UK car dealers were represented at a hearing of the European Parliament's economic and monetary policy committee on the future of Block Exemption yesterday afternoon.
The Retail Motor Industry Federation, representing franchised and independent dealers, was in Brussels arguing for a relaxation of the control manufacturers have on them.
RMI chief executive David Evans told the hearing: "In the main car dealers and independent garages believe there should be special rules for vehicle sales and distribution, service or repair, essentially because of the specialist nature of the product.
"To improve customer satisfaction independent service and repair outlets should have access to all manufacturer information about vehicles so they can provide the highest services. The RMI also wants the control vehicle makers have over franchised dealers to be relaxed, perhaps even letting dealers sell any make of car they want from a single showroom.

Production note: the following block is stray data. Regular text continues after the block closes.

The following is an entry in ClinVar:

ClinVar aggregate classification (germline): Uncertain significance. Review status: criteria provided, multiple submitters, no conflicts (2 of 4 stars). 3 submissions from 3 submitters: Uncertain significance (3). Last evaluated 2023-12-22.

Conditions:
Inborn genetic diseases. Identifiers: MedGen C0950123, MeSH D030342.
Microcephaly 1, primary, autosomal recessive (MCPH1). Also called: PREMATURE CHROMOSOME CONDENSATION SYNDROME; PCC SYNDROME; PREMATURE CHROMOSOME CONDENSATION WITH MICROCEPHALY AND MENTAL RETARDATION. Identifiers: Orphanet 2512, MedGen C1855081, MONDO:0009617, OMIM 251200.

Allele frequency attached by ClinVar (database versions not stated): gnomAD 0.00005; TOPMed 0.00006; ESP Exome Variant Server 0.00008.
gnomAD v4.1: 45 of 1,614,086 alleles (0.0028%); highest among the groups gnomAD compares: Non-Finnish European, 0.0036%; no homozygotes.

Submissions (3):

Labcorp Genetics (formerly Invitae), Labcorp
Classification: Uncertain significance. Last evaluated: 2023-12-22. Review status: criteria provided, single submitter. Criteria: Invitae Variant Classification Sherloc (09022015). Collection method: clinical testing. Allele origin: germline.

"If this is achieved the process for consumers of buying and running a car will become increasingly flexible, not just in terms of improving the price, but also providing for the consumer a reliable and efficient, integrated sales and servicing network that unites franchised car dealers, independent service and repair outlets and allows scope for internet-based retailers."
Other points he stressed in the few minutes given to each body represented at the hearing included the need for the contract termination notice period a manufacturer can give a dealer to be a minimum of five years and two years from the retailer. Dealers should also be free to choose finance, insurance and warranty suppliers. Independent garages should have technical information and on-board diagnostic data in order to maximise customer choice for vehicle servicing.
Among the other organisations represented at the hearing were the Consumers' Association and Virgin Cars.